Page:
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idaveindy's picture

7th TFL Bake, Nov. 6, 2019.

452 g Prairie Gold, HWSW, home-milled coarse.

134 g Kamut khorasan wheat, home-milled coarse.   (586 g flour so far.)

1/4 tablet of 500 mg vitamin C

473 g water.  Initial hydration: 473 / 586 = 80.7%

Mix at 10:55 am.

Autolyse time: 2 hrs 10 min.

1:05 pm. Add 190 g Levain, at 100% hydration.  Levain is mish-mash of BRM dark rye, BRM WW pastry flour, PG, Kamut, white rice flour, and about 1 tsp each of BRM 1-to-1 GF flour, maltodextrin, dextrose, and dried malt extract.  I was running late on building up the starter into a fresh levain, so I added the sugars to hurry things along.

Flour so far:  586 + 95 = 681 g.

Water so far: 473 + 95 = 568 g.

Hydration so far: 568 / 681 = 83.4%.

Percent Prefermented Flour, PPF: 95 / 681 = 13.95%.

1:42 pm. Stretch and fold.

2:28 pm. Stretch and fold.

2:53 pm. Added/folded in 13.3 g salt (1.95%) semi-dissolved in 20 g water.

Final hydration: (568 + 20) / 681 = 86.3%

Final weight:  588 + 681 + 13 = 1282 g = 2.82 pounds

Bulk ferment:  2 hours, 40 min.  (1:05 - 3:45)

3:45 pm. Passed window-pan test. Folded and rested.

3:55 pm. Dusted and put in floured (50/50 white rice flour and WW pastry flour) and lined banneton.

Room temp proof: 1 hour, 12 min. ( 3:45 - 4:57)

4:57 pm. Put in fridge.

7:57 pm. Pre-heat oven to *495/475.   (First number is oven setting, second number is actual.)

Cold proof: 3 hours, 54 min. (4:57 - 8:51)

Total proof: 5 hours, 6 min. (3:45 - 8:51)

8:51 pm. Bake in combo cooker, pot as bottom, skillet as top, covered, 470/450, 15 minutes.

9:06 pm. Still covered, lower temp to 430/410.  16 minutes.

9:22 pm. Uncover, lower temp to 420/400.  14 minutes.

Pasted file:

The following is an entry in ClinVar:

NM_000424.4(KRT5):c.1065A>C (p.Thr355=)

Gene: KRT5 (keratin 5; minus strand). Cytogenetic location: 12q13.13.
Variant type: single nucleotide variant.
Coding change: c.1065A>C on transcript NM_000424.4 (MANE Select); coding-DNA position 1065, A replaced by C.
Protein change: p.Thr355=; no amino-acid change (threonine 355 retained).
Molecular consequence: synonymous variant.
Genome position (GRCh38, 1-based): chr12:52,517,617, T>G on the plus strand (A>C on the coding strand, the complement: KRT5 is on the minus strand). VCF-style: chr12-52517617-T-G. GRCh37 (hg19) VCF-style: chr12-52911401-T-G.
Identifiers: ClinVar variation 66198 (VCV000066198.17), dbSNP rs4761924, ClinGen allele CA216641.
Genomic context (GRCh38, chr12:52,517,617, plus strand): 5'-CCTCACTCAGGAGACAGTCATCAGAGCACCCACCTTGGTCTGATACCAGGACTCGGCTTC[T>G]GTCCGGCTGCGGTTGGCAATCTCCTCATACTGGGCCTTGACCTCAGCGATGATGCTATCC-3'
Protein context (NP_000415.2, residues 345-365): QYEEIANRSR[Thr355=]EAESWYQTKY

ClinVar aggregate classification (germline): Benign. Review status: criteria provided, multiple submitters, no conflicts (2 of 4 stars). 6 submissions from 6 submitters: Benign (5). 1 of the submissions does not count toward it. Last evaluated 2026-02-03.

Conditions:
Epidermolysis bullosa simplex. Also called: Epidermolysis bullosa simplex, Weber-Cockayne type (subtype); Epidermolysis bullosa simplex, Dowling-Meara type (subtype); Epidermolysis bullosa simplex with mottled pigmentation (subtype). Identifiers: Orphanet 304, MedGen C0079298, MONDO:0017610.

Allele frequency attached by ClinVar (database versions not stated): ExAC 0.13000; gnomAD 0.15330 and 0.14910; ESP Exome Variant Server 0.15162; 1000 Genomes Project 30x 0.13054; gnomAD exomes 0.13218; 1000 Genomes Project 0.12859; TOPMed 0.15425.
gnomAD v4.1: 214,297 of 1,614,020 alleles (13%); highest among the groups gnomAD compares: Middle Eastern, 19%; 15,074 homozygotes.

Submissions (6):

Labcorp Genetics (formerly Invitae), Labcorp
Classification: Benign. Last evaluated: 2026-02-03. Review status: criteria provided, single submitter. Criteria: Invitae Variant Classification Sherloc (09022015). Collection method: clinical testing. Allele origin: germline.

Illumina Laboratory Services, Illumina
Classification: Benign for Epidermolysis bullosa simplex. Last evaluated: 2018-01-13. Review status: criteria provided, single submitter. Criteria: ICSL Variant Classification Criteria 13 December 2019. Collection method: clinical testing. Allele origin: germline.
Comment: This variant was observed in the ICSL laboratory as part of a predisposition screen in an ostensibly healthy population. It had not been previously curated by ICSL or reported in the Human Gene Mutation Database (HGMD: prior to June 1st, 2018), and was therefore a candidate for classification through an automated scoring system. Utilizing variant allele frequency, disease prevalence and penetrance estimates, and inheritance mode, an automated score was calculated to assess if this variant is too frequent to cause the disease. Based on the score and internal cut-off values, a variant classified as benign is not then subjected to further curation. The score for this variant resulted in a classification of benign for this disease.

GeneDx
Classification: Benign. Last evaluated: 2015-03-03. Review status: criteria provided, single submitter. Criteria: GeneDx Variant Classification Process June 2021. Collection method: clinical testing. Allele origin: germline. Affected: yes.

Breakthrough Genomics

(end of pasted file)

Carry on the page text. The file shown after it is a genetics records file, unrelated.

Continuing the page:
9:36 pm.  Still uncovered, lower temp to 400/380.  27 minutes.

9:58 pm. Internal temp: 209.5 F.  Put back in oven.

10:03 pm. Took out. Temp still 209.5 F.  Call it done.

Total bake time: 1 hour, 12 minutes. (8:51 - 10:03)


That Vit C really made a difference, giving a good balance of extensibility to elasticity of the dough. And allowed that to occur at a lower hydration so that it did not take too much time to bake off the moisture.

I credit the Loafers in general, and DanAyo in particular, in encouraging me to precisely measure and record hydration, to use 14% prefermented flour, and to try out vitamin C.


Not a big oven spring, not an impressive bursting score line, but it finished baking in 74 minutes, ten minutes quicker than previous bakes, probably because of less water to cook off.

I'm still going to have to experiment with autolyse, bulk ferment, and final proof times, in order to get better oven spring.

More importantly, the crumb, while not Instagram-worthy, was still light  and airy enough, that a non-baker would not guess that it was home-milled near 100% whole-grain.


I've also come to learn that you can't skimp on salt with 100% whole-grain.  I was trying to go low-sodium with 1.6% salt.  But 2% salt is needed for dough development when using near 100% whole grain.


I've also concluded that Kamut doesn't go well with hard white spring wheat, in terms of taste.  So I'm going to try mixing in some hard red spring wheat, instead of Kamut, for flavor.  And then try a separate loaf of 100% Kamut.  I do like Kamut for flat breads, which durum is known for.  Kamut is very very close to durum, genetically, and in baking characteristics.



Cedarmountain's picture

My first bake with this year's organic grain harvest CSA share from Cedar Isle Farm - an Oat Rye Sourdough - sprouted oats and rye, rolled oats/cracked flax soaker, sifted bran and sesame seed coating.  











Hotbake's picture

Just rye and sunflower seed, to go with the smoked salmon we got this weekend 

About 85-87% hydration 

Very simple bread

I want to get a perfectly square bread pan for just rye bread but this pan is a no brainer when it comes to proofing rye.

850g of dough, risen all the way up to the rim and bake, always right and never collapsed! 

Angelica Nelson's picture
Angelica Nelson

During baking there was a nice oven rise but it shrinks by the end of the baking time.  I'm guessing it's because of water loss. 

This bread recipe is gluten free and I've read before that the shrinking of bread after baking happens a lot more in gluten free bread making.  I've never seen anyone explain why this is, though.  It just is.

If this was a wheat bread and this happened, what would be the reason?  Too much yeast?  Too much water?  I'd like to do what I can to minimize it.  Maybe if I added bean flour?  I have some mung beans that I could sprout, mash and add to a bread recipe.

Here's the size of the bread after complete cooling, and the crumb structure (which is really nice for a GF bread).  The recipe is here:

rscalia's picture

Hi All,